The district court answered the first question affirmatively in August 2008, stating that “in order for a copyright owner to proceed under the DMCA with a ‘good faith belief that use of the material in the manner complained of is not authorized by the copyright owner, its agent, or the law,’ the owner must evaluate whether the material makes a fair use of the copyright.” (Order Denying MTD, Pg. 6). The court also held that “[a]n allegation that a copyright owner acted in bad faith by issuing a takedown notice without proper consideration of the fair use doctrine … is sufficient to state a misrepresentation claim under §512(f).” (Order Denying MTD, Pg. 6). This was not an obvious conclusion for the court to reach—due, in part, to the nature of fair use and some controlling precedent from the Ninth Circuit.
An official finding that a use of a work is a “fair use” is a legal determination by a judge after weighing the four fair use factors in litigation. This reality sometimes makes predicting whether a use of a copyrighted work will ultimately be adjudicated as a fair use challenging prior to filing a lawsuit. Given the range of user creativity that YouTube so readily inspires, the addition of even a small portion of a copyrighted work to another’s original expression can sometimes make this determination extraordinarily difficult.
The court addressed this concern in the opinion noting that “there are likely to be few [cases] in which a copyright owner’s determination that a particular use is not a fair use will meet the requisite standard of subjective bad faith required to prevail in an action for misrepresentation under §512(f).” (Order Denying MTD, Pg. 6). Based on this somewhat wishy washy language, it seems that an instance where a failure to identify a fair use might qualify for §512(f) damages is when the use is so unequivocal fair that it’s obvious to the person reviewing the use before sending a notice.
Fast forward to last week. Nearly two years after this decision (and extensive discovery), Lenz and UMG filed motions for summary judgment (Lenz’s Motion, UMG’s Motion) on whether UMG violated the DMCA takedown notice requirements under §512(f). As articulated in the statute, 512(f) prohibits “[a]ny person from knowingly materially misrepresent[ing] … that material or activity is infringing” and awards “any damages, including attorneys’ costs and fees, incurred by the alleged infringer … who is injured by such misrepresentation.”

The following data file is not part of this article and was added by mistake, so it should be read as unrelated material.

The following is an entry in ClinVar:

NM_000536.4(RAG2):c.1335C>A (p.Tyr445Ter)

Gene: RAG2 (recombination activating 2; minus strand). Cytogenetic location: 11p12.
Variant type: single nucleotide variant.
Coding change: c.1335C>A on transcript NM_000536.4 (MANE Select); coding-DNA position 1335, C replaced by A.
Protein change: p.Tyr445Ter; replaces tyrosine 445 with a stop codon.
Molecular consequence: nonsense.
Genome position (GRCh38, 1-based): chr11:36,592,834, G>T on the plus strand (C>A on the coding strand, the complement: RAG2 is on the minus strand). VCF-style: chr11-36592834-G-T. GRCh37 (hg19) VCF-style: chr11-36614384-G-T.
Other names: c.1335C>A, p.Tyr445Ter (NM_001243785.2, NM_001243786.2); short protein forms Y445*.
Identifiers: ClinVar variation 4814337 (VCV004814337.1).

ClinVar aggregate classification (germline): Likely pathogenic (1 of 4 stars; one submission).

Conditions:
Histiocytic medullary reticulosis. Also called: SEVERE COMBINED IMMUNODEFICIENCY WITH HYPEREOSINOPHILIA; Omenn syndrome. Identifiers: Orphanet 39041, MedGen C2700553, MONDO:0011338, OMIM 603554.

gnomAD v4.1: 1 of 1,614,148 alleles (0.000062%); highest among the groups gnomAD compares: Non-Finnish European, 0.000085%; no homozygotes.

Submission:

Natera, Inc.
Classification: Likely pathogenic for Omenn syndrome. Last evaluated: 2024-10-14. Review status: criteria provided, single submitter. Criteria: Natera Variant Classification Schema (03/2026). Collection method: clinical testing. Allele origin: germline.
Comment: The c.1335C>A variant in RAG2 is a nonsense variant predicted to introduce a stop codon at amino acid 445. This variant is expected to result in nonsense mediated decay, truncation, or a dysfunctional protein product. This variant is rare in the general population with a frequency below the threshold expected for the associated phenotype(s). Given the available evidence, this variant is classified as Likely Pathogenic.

The Copyright Act doesn’t state a definition for “knowingly materially misrepresents.” Under these circumstances a judge usually interprets the proper meaning. Since the DMCA was enacted, two prominent cases have issued opinions that interpreted the phrase “knowingly materially misrepresents” differently: Online Policy Group v. Diebold, 337 F.Supp.2d 1195 (N.D. Cal. Sept. 30, 2004) and Rossi v. MPAA, 391 F.3d 1000 (9th Cir. Dec. 1, 2004). Note here that the Rossi case was decided by the Ninth Circuit; consequently, this means the Rossi interpretation is the controlling precedent in the Lenz case. Still, it’s important to see the distinctions illustrated by these rulings.
The Diebold court interpreted the term “knowingly” to mean that “a party actually knew or should have known if it acted with reasonable care or diligence, or would have had no substantial doubt had it been acting in good faith.” (Diebold, 337 F.Supp.2d at 1204). This has been termed the “objective standard” and is the more liberal interpretation–obviously, if a party “should have known,” then the onus is far greater on rights holders to correctly identify instances of fair use.
In contrast, the Ninth Circuit in Rossi took a more conservative approach by juxtaposing the phrases “good faith,” as used in §512(c)(3), with “knowing misrepresentation” and reasoned that §512(f) requires some literal form of knowledge, i.e., that the copyright owner is actually aware of facts that legally transform an allegation of copyright infringement into a false allegation of copyright infringement, otherwise copyright owners could be liable for simple mistakes. (Rossi, 391 F.3d at 1004).
Based on the subjective standard, Lenz (and the EFF) now has to show that the UMG employee(s) who reviewed the video prior to sending the takedown notice were subjectively aware that the video was a fair use prior to sending the notice. However, in the Lenz/EFF memorandum filed last week, she states this: